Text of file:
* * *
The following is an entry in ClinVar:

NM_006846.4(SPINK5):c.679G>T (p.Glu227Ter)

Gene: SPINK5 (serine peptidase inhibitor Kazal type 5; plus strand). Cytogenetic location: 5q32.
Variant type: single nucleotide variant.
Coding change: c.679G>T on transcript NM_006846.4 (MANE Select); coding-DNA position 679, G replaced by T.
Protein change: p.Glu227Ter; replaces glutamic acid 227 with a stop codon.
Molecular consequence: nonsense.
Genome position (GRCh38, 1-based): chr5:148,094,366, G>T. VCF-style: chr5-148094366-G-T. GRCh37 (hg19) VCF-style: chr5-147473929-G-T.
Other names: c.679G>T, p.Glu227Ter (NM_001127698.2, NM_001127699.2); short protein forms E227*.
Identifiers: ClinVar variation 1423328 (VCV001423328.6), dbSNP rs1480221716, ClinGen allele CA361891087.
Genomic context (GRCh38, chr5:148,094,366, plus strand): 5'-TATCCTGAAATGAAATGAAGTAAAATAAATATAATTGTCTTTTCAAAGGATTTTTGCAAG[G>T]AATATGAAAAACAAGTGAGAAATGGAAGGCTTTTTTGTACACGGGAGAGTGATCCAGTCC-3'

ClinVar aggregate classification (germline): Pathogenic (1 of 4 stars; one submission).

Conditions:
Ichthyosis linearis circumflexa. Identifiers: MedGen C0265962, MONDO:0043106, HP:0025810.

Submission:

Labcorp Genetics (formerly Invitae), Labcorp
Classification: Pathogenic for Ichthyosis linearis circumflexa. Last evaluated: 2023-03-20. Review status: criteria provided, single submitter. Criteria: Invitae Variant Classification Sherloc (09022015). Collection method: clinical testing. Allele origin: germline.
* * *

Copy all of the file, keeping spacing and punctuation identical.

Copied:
The following is an entry in ClinVar:

NM_006846.4(SPINK5):c.679G>T (p.Glu227Ter)

Gene: SPINK5 (serine peptidase inhibitor Kazal type 5; plus strand). Cytogenetic location: 5q32.
Variant type: single nucleotide variant.
Coding change: c.679G>T on transcript NM_006846.4 (MANE Select); coding-DNA position 679, G replaced by T.
Protein change: p.Glu227Ter; replaces glutamic acid 227 with a stop codon.
Molecular consequence: nonsense.
Genome position (GRCh38, 1-based): chr5:148,094,366, G>T. VCF-style: chr5-148094366-G-T. GRCh37 (hg19) VCF-style: chr5-147473929-G-T.
Other names: c.679G>T, p.Glu227Ter (NM_001127698.2, NM_001127699.2); short protein forms E227*.
Identifiers: ClinVar variation 1423328 (VCV001423328.6), dbSNP rs1480221716, ClinGen allele CA361891087.
Genomic context (GRCh38, chr5:148,094,366, plus strand): 5'-TATCCTGAAATGAAATGAAGTAAAATAAATATAATTGTCTTTTCAAAGGATTTTTGCAAG[G>T]AATATGAAAAACAAGTGAGAAATGGAAGGCTTTTTTGTACACGGGAGAGTGATCCAGTCC-3'

ClinVar aggregate classification (germline): Pathogenic (1 of 4 stars; one submission).

Conditions:
Ichthyosis linearis circumflexa. Identifiers: MedGen C0265962, MONDO:0043106, HP:0025810.

Submission:

Labcorp Genetics (formerly Invitae), Labcorp
Classification: Pathogenic for Ichthyosis linearis circumflexa. Last evaluated: 2023-03-20. Review status: criteria provided, single submitter. Criteria: Invitae Variant Classification Sherloc (09022015). Collection method: clinical testing. Allele origin: germline.